Erica van de Waal shows a sex difference in the social learning preferences of monkeys
African vervet monkeys are picky when it comes to deciding who in their group they should learn a new foraging habit from. The decision depends on an interplay between as many as three different things – the sex of the learner, the sex of who they are watching, and the foraging success of that individual. This is shown by a new study, co-led by Branco Weiss Fellow Erica van de Waal and published in the journal Current Biology. Involved were researchers of the University of Lausanne as well as colleagues from the Universities of Zurich and St Andrews.
The monkeys were challenged to open an artificial fruit at either its black end or white end, to extract a piece of apple. A previous study by Dr van de Waal had suggested that the monkeys in the group tended to copy the demonstrated method, but only when the first knowledgeable monkey was a female. Now, the researchers used a remote controller to ensure that males got five times more food than did the females.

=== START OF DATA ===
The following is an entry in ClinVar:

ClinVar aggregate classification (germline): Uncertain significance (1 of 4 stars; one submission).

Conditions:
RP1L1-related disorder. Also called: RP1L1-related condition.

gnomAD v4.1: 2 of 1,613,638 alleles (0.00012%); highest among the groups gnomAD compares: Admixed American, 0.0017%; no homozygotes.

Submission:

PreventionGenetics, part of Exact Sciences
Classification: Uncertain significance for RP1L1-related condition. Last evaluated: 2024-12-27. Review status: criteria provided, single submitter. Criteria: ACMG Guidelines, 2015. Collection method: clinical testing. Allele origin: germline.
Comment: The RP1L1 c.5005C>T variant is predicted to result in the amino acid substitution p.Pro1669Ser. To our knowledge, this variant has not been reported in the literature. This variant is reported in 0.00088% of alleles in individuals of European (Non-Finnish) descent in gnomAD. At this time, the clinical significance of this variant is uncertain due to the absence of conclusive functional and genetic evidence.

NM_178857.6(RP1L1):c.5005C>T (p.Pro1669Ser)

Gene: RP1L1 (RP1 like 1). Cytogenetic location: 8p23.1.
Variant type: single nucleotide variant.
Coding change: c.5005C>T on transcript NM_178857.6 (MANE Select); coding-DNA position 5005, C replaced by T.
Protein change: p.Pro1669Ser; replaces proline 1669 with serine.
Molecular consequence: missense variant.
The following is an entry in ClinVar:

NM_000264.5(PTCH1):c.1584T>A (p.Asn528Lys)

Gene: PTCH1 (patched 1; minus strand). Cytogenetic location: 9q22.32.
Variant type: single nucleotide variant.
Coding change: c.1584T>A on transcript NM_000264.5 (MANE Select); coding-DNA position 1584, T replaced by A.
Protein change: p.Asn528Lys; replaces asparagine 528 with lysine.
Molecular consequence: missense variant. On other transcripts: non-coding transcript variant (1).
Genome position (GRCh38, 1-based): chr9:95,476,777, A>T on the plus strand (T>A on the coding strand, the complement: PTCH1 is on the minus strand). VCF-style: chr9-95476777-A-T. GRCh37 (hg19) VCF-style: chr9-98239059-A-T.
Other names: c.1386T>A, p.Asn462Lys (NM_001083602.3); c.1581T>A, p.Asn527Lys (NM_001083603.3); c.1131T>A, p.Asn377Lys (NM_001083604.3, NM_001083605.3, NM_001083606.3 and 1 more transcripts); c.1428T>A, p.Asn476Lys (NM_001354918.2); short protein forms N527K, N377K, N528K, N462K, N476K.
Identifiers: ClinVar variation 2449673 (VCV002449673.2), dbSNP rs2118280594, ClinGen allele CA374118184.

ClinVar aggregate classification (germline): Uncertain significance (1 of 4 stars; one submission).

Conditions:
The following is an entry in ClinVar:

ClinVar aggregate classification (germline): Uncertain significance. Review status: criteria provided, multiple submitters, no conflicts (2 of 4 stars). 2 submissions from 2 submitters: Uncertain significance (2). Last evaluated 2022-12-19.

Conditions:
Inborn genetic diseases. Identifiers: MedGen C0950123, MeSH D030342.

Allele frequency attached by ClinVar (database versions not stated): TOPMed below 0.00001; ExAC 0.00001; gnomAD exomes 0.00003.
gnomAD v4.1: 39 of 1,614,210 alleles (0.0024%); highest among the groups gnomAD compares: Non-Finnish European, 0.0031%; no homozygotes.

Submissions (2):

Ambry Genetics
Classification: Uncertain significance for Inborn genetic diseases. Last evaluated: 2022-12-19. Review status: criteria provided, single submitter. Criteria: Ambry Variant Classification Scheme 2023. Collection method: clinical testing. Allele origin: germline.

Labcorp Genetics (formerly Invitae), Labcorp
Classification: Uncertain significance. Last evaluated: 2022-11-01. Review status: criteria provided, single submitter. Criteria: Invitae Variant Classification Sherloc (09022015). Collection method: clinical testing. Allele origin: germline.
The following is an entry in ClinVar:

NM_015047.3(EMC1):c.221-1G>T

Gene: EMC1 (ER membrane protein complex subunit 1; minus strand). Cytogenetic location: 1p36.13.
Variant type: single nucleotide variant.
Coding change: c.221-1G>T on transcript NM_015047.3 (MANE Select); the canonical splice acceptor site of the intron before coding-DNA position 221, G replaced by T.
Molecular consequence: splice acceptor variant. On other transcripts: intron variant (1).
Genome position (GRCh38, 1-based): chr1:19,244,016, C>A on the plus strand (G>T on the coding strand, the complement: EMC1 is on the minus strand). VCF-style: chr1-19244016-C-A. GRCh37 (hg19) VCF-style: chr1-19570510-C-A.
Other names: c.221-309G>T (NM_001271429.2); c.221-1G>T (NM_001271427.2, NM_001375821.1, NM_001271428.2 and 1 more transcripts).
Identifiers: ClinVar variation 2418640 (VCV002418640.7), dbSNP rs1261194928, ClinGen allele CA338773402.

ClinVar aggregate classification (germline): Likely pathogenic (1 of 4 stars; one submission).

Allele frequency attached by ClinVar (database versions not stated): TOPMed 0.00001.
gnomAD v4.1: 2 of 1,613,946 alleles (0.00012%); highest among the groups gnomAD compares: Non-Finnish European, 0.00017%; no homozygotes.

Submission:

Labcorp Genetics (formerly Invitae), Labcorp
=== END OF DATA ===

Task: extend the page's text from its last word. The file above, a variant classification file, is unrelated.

The new study revealed a sex difference in the monkeys’ social learning preferences. While males now showed a significant tendency to copy the successful males rather than the usual preference to copy females, the females in the group stuck to copying the female demonstrator, despite her relatively lower success. This was not about the best demonstrators to copy, but who was doing the copying.
“We suspect that for females what is important is maintaining close and strong bonds with the other females in their group they’ve lived with all their lives” explains Erica van de Waal, “they may be less disposed to copy males, who are immigrants unlikely to have an efficient local feeding behavior”. Males, on the other side, must integrate into a new group. So, they adopt the most efficient strategy to learn from others depending on the situation they find themselves in.
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Read the paper in Current Biology